Morning Must Reads -- Gibbs undermines Obama 

Two Parties Join Together, Then Resume Divided Ways

When will President Obama give up on the Robert Gibbs experiment?

Immediately after Obama made a surprise appearance in a snow-emptied press briefing room to emphasize that he was sincere about his new call for bipartisanship, Gibb took the podium for a bit of prop comedy at the expense of the GOP.

In taking follow-up questions from reporters, Gibbs went into a rehearsed, tedious bit Sarah Palin writing talking points on her hand. He wrote his grocery list and “ hope and change” on his own hand. That he lacked the good sense to keep his palm on the podium after Obama’s remarks should be enough to get him sacked.

Gibbs, who often uses sarcasm and put downs, immediately undercut Obama’s message about seeking an open dialogue with a petty attack totally out of place for anyone working at the White House, let alone the public face of the administration. If Obama ever needed proof of what a liability Gibbs has become, Tuesday’s performance should prove that his press secretary is far out of his depth.

Writers Helene Cooper and Carl Hulse look at the uneven efforts of the Obama White House to prove that the president has rediscovered post-partisanship.

“Tuesday’s meeting was the first in what administration officials say will be monthly bipartisan sessions, which Mr. Obama called for in the State of the Union address. Mr. Obama declared that ‘a sense of purpose that transcends petty politics’ must be forged by Democrats and Republicans to address national problems.”


Wall Street Journal -- Union-Backed Nominee Blocked in Senate

The president has a bipartisanship image problem, but when it comes to passing legislation, his challenges are all Democratic in nature.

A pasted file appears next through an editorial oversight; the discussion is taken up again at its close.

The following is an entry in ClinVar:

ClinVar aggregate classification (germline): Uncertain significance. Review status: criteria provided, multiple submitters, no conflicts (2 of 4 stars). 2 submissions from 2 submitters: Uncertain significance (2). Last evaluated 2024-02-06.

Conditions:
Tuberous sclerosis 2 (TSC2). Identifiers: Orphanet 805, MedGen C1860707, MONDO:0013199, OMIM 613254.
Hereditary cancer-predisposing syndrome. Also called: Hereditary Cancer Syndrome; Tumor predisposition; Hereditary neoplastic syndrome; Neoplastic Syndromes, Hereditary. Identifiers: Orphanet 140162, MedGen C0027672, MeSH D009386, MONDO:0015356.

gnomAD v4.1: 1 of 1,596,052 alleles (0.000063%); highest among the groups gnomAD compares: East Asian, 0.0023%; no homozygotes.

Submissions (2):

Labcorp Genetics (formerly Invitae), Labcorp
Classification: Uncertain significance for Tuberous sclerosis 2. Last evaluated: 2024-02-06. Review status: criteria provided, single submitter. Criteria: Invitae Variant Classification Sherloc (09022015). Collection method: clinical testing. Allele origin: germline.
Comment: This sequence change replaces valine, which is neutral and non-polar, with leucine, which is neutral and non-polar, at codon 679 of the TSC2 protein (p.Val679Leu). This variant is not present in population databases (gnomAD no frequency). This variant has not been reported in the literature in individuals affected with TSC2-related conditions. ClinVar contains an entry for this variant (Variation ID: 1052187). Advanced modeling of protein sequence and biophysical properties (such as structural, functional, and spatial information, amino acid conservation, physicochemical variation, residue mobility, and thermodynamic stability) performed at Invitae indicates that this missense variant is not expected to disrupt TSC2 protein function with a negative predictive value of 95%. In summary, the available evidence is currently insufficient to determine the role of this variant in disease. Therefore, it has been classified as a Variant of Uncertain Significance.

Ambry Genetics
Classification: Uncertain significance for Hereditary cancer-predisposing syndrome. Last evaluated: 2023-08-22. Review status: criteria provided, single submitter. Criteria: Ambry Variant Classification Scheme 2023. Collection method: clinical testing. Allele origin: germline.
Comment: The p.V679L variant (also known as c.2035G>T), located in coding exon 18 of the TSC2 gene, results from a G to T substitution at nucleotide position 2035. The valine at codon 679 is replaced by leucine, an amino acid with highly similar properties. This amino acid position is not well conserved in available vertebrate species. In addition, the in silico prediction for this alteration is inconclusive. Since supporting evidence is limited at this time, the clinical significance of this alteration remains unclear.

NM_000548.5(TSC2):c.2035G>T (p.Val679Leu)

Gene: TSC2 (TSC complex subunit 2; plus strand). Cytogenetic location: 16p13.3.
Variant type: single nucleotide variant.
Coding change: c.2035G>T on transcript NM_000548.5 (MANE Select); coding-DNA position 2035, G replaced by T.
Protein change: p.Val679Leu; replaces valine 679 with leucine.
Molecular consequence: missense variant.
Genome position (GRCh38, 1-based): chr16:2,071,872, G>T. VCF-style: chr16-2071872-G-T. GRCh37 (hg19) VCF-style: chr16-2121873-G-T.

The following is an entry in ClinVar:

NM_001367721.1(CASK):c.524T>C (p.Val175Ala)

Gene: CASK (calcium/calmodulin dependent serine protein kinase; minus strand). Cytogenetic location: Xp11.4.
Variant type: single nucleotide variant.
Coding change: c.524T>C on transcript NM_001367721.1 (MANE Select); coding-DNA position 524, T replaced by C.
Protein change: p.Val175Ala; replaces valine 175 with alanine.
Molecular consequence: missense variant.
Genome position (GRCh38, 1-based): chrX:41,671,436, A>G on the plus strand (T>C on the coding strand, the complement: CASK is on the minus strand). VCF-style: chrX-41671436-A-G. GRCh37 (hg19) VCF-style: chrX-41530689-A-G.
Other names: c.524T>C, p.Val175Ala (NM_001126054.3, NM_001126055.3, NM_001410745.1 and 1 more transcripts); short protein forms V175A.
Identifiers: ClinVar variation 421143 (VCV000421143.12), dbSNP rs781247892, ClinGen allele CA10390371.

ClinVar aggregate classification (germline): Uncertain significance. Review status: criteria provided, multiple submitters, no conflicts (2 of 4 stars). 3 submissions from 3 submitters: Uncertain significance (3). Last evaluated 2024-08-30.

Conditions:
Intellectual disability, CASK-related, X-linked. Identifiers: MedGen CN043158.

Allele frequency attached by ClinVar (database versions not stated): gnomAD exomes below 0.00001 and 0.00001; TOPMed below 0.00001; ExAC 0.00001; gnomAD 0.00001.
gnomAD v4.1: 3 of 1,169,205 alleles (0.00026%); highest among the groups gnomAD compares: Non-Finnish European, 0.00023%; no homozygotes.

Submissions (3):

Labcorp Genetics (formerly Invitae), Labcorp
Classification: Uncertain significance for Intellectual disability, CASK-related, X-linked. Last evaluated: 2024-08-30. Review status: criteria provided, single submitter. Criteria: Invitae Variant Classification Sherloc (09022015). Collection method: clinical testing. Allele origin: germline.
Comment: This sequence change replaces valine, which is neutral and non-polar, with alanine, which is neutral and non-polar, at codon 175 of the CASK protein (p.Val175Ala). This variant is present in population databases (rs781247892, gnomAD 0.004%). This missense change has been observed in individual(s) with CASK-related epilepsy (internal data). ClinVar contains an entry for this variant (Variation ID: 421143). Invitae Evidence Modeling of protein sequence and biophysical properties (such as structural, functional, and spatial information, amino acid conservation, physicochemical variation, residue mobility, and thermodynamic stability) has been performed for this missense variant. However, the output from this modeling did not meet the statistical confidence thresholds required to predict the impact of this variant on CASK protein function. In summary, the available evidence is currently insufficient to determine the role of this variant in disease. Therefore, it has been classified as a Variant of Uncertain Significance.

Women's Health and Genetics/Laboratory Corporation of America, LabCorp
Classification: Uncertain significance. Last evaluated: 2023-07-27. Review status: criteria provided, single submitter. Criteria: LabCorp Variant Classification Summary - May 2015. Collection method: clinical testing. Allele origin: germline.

Republicans were ready to use their newly enlarged minority for a first party-line filibuster to stop the appointment of a hard-line union lawyer to the National Labor Relations Board. But before they could try their first Brown-out, key Democrats abandoned ship. Ben Nelson and Blanche Lincoln both jumped off the train and joined the Republican filibuster against the personification of Card Check.

While party leaders got some moderates facing voters this fall, like Indiana’s Evan Bayh and Colorado’s Michael Bennet, to back the controversial nominee, the defection of four Democratic Senators (Landrieu of Louisiana and Pryor of Arkansas both sat out the vote once it was clear the president and his labor allies had been shut down) reveals again why Democrats, despite supermajority control of Washington for most of a year, accomplished so little.

Writers Melanie Trottman and Kris Maher look at what’s next for Democrats and big labor (aside from pinning the blame on the GOP):

“Richard Trumka, president of labor federation AFL-CIO, called the outcome Washington politics-as-usual and said it was ‘reprehensible that a minority in the U.S. Senate has blocked an up-or-down vote’ on Mr. Becker. Mr. Trumka said he would support President Barack Obama in making recess appointments of critical government posts ‘if that's what it takes to get around minority delay and obstruction.’”


Los Angeles Times -- Senate jobs bill a show of bipartisanship

The bipartisanship being lately embraced by the majority party was supposed to be capped off by some Republican support for a Senate jobs/stimulus/unemployment bill. But the evil winter weather pushed back the timeline and left the Democrat’s claims resting on bipartisan opposition to one of the president’s key nominees and the schlock comedy of the White House press secretary.